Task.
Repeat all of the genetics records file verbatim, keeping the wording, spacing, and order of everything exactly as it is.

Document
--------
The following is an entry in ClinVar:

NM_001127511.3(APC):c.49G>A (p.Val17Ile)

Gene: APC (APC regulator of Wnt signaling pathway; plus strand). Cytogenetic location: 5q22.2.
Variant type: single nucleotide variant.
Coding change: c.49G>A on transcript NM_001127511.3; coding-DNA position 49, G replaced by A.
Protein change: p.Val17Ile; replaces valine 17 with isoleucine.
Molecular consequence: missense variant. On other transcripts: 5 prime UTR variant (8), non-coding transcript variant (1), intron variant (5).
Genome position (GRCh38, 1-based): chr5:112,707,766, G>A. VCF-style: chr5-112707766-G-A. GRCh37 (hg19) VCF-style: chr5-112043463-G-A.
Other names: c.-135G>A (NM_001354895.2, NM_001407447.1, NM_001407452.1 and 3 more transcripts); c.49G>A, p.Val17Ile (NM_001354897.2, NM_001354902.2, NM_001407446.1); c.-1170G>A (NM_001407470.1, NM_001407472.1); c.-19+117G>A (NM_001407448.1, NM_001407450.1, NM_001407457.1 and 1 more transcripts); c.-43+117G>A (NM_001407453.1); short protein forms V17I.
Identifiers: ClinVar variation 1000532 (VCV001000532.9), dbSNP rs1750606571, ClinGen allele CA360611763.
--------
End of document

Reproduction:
The following is an entry in ClinVar:

NM_001127511.3(APC):c.49G>A (p.Val17Ile)

Gene: APC (APC regulator of Wnt signaling pathway; plus strand). Cytogenetic location: 5q22.2.
Variant type: single nucleotide variant.
Coding change: c.49G>A on transcript NM_001127511.3; coding-DNA position 49, G replaced by A.
Protein change: p.Val17Ile; replaces valine 17 with isoleucine.
Molecular consequence: missense variant. On other transcripts: 5 prime UTR variant (8), non-coding transcript variant (1), intron variant (5).
Genome position (GRCh38, 1-based): chr5:112,707,766, G>A. VCF-style: chr5-112707766-G-A. GRCh37 (hg19) VCF-style: chr5-112043463-G-A.
Other names: c.-135G>A (NM_001354895.2, NM_001407447.1, NM_001407452.1 and 3 more transcripts); c.49G>A, p.Val17Ile (NM_001354897.2, NM_001354902.2, NM_001407446.1); c.-1170G>A (NM_001407470.1, NM_001407472.1); c.-19+117G>A (NM_001407448.1, NM_001407450.1, NM_001407457.1 and 1 more transcripts); c.-43+117G>A (NM_001407453.1); short protein forms V17I.
Identifiers: ClinVar variation 1000532 (VCV001000532.9), dbSNP rs1750606571, ClinGen allele CA360611763.